The exercise Getting the Parr ‘feel’ is slightly tricky for me to do straight away as it calls for “people engaged in a fun or social activity outdoors” – and it’s January in the north of England so there’s not much of that going on outdoors! However, in February I will be at the carnival in Nice in the south of France, which should provide the right kind of environment for this. So I’ll come back to the exercise later. [EDIT: exercise is here]
In the meantime, I’ve been adding to my existing knowledge of Mr Parr in the context of this course and thought it useful to capture some of my observations and opinions.
Martin Parr is often held up as a ‘Marmite’ photographer that one either loves or loathes. I may be in the minority in that I am somewhere in between! I have mixed feelings about Parr and his work that I will summarise below.
A new form of documentary
On the one hand, Parr demonstrated a kind of ‘documentary’ photography that broke from the past and opened up a new sub-genre. It was neither the earnest ‘social change’-driven documentary photography of the late 19th / early 20th century, nor the more personal approach of the mid-late century New York school. It was a peculiarly British – more specifically English – way of capturing the world.
Parr’s aims are less specific than traditional documentary, and more detached than personal documentary – he excels at simply chronicling the world around us, holding up a mirror to society (or more accurately societies) and often drawing out small moments of universality that encapsulate daily life.
So generally, I am in favour of the kind of subjects he chooses and the moments his eye picks out. There are a few exceptions: I much prefer Parr’s observational, unposed work to the images where he admits that he intervened, or asked the subjects to pose in a certain way. And his typological studies of objects leave me cold – he’s simply a collector, and no-one finds a collection quite as interesting as its owner! At least with his ‘collections’ of people there’s a bit of variety and character…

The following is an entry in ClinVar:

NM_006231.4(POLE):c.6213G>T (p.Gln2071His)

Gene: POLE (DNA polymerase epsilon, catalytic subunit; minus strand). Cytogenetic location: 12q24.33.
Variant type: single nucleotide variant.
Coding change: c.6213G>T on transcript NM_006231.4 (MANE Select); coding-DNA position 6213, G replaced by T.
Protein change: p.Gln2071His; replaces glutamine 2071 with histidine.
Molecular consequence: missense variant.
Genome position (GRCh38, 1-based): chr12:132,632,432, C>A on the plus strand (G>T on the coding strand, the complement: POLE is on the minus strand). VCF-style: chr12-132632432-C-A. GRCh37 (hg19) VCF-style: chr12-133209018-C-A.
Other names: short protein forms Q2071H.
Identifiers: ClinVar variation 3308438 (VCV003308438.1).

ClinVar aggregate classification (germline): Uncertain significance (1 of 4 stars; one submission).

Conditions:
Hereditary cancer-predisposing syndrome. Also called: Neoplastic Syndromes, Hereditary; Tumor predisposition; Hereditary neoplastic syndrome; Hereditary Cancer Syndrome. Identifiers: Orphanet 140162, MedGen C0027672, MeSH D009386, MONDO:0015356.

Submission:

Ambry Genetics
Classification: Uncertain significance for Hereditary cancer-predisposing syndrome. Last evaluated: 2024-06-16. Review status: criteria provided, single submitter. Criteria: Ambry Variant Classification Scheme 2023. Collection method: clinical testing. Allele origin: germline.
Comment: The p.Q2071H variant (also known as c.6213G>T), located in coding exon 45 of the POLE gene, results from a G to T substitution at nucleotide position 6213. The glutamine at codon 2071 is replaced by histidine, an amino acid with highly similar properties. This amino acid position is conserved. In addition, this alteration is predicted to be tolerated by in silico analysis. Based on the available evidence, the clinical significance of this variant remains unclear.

A very ‘distinctive’ aesthetic
Where my admiration for Parr stutters is in the aesthetic. Of all his work, I’m much more attracted to his 1970s black and white work such as the Non-Conformists project from Hebden Bridge (which I saw in a joint Parr / Tony Ray-Jones show in 2013). It’s not just the colour palette, his eye for composition and framing was sharper, and the toning of the images was more appealing and drew the eye in more than the harsh, flash-lit look of his later and more typical work. And crucially, there is more empathy – he lived there for about five years, among his subjects.
His later and more typical style is more anthropological, deliberately detached. The decision to switch to colour, lit with garish daytime flash, led to a more forensic, less forgiving representation of people. Often his composition comes across as deliberately ‘bad’, as though bringing the ‘snapshot’ aesthetic to his images is a deliberate conceit.
There’s a comparison with Diane Arbus in his motivation: she famously said “You see someone on the street, and essentially what you notice about them is the flaw.” (Sontag 1977: 32), and Parr came up with a similar comment in the clip suggested by the course notes: “I had access to that point of vulnerability that I’m always looking for.” (Parr 2000).